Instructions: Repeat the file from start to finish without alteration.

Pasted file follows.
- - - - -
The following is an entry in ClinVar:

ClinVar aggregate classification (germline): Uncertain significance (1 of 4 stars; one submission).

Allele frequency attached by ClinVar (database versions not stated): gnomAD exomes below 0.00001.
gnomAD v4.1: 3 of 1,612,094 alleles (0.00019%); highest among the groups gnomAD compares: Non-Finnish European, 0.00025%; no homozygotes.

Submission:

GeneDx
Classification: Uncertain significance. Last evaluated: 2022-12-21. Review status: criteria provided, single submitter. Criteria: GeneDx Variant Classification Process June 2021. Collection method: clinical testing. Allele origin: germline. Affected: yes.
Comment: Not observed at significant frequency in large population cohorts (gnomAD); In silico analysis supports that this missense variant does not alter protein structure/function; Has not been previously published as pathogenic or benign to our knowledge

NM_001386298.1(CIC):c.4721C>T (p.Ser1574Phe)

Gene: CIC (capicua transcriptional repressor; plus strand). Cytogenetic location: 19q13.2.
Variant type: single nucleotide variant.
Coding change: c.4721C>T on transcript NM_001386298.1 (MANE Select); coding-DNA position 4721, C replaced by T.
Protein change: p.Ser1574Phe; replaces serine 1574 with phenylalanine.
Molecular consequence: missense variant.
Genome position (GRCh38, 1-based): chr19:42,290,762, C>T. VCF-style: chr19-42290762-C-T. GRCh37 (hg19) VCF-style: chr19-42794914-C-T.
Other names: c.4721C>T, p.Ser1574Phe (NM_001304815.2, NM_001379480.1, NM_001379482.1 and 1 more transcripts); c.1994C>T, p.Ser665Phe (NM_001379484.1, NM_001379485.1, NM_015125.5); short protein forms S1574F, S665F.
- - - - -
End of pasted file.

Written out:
The following is an entry in ClinVar:

ClinVar aggregate classification (germline): Uncertain significance (1 of 4 stars; one submission).

Allele frequency attached by ClinVar (database versions not stated): gnomAD exomes below 0.00001.
gnomAD v4.1: 3 of 1,612,094 alleles (0.00019%); highest among the groups gnomAD compares: Non-Finnish European, 0.00025%; no homozygotes.

Submission:

GeneDx
Classification: Uncertain significance. Last evaluated: 2022-12-21. Review status: criteria provided, single submitter. Criteria: GeneDx Variant Classification Process June 2021. Collection method: clinical testing. Allele origin: germline. Affected: yes.
Comment: Not observed at significant frequency in large population cohorts (gnomAD); In silico analysis supports that this missense variant does not alter protein structure/function; Has not been previously published as pathogenic or benign to our knowledge

NM_001386298.1(CIC):c.4721C>T (p.Ser1574Phe)

Gene: CIC (capicua transcriptional repressor; plus strand). Cytogenetic location: 19q13.2.
Variant type: single nucleotide variant.
Coding change: c.4721C>T on transcript NM_001386298.1 (MANE Select); coding-DNA position 4721, C replaced by T.
Protein change: p.Ser1574Phe; replaces serine 1574 with phenylalanine.
Molecular consequence: missense variant.
Genome position (GRCh38, 1-based): chr19:42,290,762, C>T. VCF-style: chr19-42290762-C-T. GRCh37 (hg19) VCF-style: chr19-42794914-C-T.
Other names: c.4721C>T, p.Ser1574Phe (NM_001304815.2, NM_001379480.1, NM_001379482.1 and 1 more transcripts); c.1994C>T, p.Ser665Phe (NM_001379484.1, NM_001379485.1, NM_015125.5); short protein forms S1574F, S665F.